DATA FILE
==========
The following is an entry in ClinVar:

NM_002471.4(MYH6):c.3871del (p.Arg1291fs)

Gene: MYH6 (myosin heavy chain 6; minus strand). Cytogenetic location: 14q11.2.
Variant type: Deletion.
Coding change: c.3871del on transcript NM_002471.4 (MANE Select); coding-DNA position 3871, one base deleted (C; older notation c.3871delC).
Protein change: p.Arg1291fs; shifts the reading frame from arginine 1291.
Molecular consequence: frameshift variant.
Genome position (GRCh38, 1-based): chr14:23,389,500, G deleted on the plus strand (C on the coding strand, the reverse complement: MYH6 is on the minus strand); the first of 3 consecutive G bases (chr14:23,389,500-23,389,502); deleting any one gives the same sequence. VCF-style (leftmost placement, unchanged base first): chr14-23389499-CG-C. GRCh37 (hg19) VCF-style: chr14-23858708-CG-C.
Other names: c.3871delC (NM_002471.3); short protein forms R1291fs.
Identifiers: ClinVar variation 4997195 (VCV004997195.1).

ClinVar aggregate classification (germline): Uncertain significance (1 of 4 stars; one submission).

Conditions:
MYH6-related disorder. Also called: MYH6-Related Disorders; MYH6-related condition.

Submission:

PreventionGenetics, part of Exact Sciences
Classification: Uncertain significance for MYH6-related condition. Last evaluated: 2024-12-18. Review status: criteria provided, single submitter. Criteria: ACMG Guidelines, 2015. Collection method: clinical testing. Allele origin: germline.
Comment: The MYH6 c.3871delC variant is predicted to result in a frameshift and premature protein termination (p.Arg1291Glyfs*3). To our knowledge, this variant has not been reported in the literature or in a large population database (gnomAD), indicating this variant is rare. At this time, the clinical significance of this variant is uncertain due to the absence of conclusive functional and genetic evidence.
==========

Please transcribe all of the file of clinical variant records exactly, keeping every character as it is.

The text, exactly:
The following is an entry in ClinVar:

NM_002471.4(MYH6):c.3871del (p.Arg1291fs)

Gene: MYH6 (myosin heavy chain 6; minus strand). Cytogenetic location: 14q11.2.
Variant type: Deletion.
Coding change: c.3871del on transcript NM_002471.4 (MANE Select); coding-DNA position 3871, one base deleted (C; older notation c.3871delC).
Protein change: p.Arg1291fs; shifts the reading frame from arginine 1291.
Molecular consequence: frameshift variant.
Genome position (GRCh38, 1-based): chr14:23,389,500, G deleted on the plus strand (C on the coding strand, the reverse complement: MYH6 is on the minus strand); the first of 3 consecutive G bases (chr14:23,389,500-23,389,502); deleting any one gives the same sequence. VCF-style (leftmost placement, unchanged base first): chr14-23389499-CG-C. GRCh37 (hg19) VCF-style: chr14-23858708-CG-C.
Other names: c.3871delC (NM_002471.3); short protein forms R1291fs.
Identifiers: ClinVar variation 4997195 (VCV004997195.1).

ClinVar aggregate classification (germline): Uncertain significance (1 of 4 stars; one submission).

Conditions:
MYH6-related disorder. Also called: MYH6-Related Disorders; MYH6-related condition.

Submission:

PreventionGenetics, part of Exact Sciences
Classification: Uncertain significance for MYH6-related condition. Last evaluated: 2024-12-18. Review status: criteria provided, single submitter. Criteria: ACMG Guidelines, 2015. Collection method: clinical testing. Allele origin: germline.
Comment: The MYH6 c.3871delC variant is predicted to result in a frameshift and premature protein termination (p.Arg1291Glyfs*3). To our knowledge, this variant has not been reported in the literature or in a large population database (gnomAD), indicating this variant is rare. At this time, the clinical significance of this variant is uncertain due to the absence of conclusive functional and genetic evidence.